Starbucks Cup Controversy

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Some American Christians are outraged with the Starbucks coffee chain because of their christmas cup. According to them, the red cup, which does not have any of the traditional Christmas symbols, is an “anti-Christian” act. The chain has offices worldwide. The storm caused by the coffee cup now counts with the support of Christians from other countries and a few famous people, such as businessman and host Donald Trump, who defended the boycott of the brand. As if pine trees, candles, colorful balls and Santa were actually Christian symbols.

If the problem these people have with Starbucks is that the cup does not have Christian symbols on Christmas, it’s ironic that they’re not upset with the company’s logo, which represents an entity that is absolutely not Christian. It’s a mermaid known as Melusine, a “spirit of water”. In African culture, the same image appears in representations of Yemojá (Yemanja in Brazil), when depicted with two tails.

Over the years, the company changed their logo a bit so that it would be more presentable. The original logo image was quite unattractive, with her breasts exposed and in a pornographic pose, with her tails spread apart; taken from an illustration in a German book printed in 1480. Over the years, she had some liposuction, plastic surgery, tossed her hair over her breasts… a legitimate makeover that transformed her into something friendlier and more politically correct. However, if you notice the sides… the tails are still there. And she continues to wear the crown of “Queen of the Sea” on her head. After all, why is a mermaid being used as the symbol of a coffee shop?

This question is so common that the company’s website has already published an answer. The inspiration for the name and logo came from its owners’ dream of “paying homage to the seafaring history of coffee”. The name of the coffee shop was taken from a character in Moby Dick, Mr. Starbuck, who was the first mate on board the Pequod. So they created a coffee shop with the name of a male character and gave it a mermaid logo… Does that make sense? No! There aren’t even any mermaids in the book.

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In an interview, the designer responsible for the logo said: “It’s a metaphor for the allure of caffeine, the sirens who lured sailors onto the rocks”. Strange metaphor, since, in myths, mermaids lured in sailors so they would smash their ships onto the rocks… So, should this be a warning to customers to keep away from caffeine before it kills them? Their website tries to embellish, “Terry Heckler found the perfect metaphor for the ‘siren song’ of coffee that lures us cupside.” It does not make much sense to want to sell coffee by using this comparison. If the siren song was intended to make the sailors lose all control, using it as a metaphor for the product is almost anti-marketing. So what is the purpose of this mermaid?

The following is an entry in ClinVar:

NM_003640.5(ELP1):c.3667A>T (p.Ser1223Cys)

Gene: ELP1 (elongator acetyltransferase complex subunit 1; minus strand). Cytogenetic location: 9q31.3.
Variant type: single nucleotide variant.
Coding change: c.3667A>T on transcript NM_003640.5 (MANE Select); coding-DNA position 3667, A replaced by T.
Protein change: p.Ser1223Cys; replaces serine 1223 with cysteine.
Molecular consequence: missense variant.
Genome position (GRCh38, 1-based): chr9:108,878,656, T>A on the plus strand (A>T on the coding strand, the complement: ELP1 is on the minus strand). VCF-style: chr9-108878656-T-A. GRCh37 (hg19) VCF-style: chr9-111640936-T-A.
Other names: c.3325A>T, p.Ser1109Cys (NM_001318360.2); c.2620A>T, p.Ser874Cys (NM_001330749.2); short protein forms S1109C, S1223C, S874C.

We cannot confirm that the logo’s creators knew they were worshiping an entity, but in all cultures, since ancient times, beings that were half human, half fish (or, in some cases, serpent) are the representation of the same deity, which has different names and genres: among the Canaanites and Philistines, Atargatis, Derketo and Dagon (the same image God made fall and break before the Ark of the Covenant, when it was taken by the Philistines); Oannes in Babylon; Matsyāṅganā, in India; Mixoparthenos, in Greece; Kianda, in Angola; Melusine and Lorelei, in Europe; Ningyo, in Japan; Yemojá, in Africa; Yemanja, in Brazil, among other names in these and other places.

The female deities in this list are also called “Queen of the Sea” or “Mother of the Waters”, worshiped as fertility goddesses. Here, the official representation of this entity wears a dress to syncretize better with Catholic images and hide the worship to this entity, but the representations bearing her tail also appear quite frequently.

The legends and her appearance have changed over time, each culture develops its own traditions, but the spirit it represents remains the same. The same spirit of Atargatis, Melusine, Dagon and Yemanja are revered with a mermaid image.

The most incoherent part of this story is that none of those outraged Christians questioned (or at least found it strange) the presence of a pagan goddess waving her two tails, right before their noses, on the coffee cups they love so much. On the contrary, they are coming together to complain that the cup doesn’t have enough pagan symbols on it!

Unfortunately, the “siren song” of our time, the spirit that involves this world, has blinded many Christians to the point where they no longer understand what God considers important. It is much easier to cling to traditions and confuse them with Christianity, because it requires no sacrifice, there is no price to pay. On the other hand, it does not bring any benefits to anyone.

For those who are looking in on this pseudo-Christian movement against the red cup, it just seems like religious fanaticism, with no direction or purpose, which only vaccinates people against true Christianity. I guarantee that Jesus would never have wasted His time protesting to have a jolly old man standing next to Yemanja on the Starbucks cup.

Vanessa Lampert

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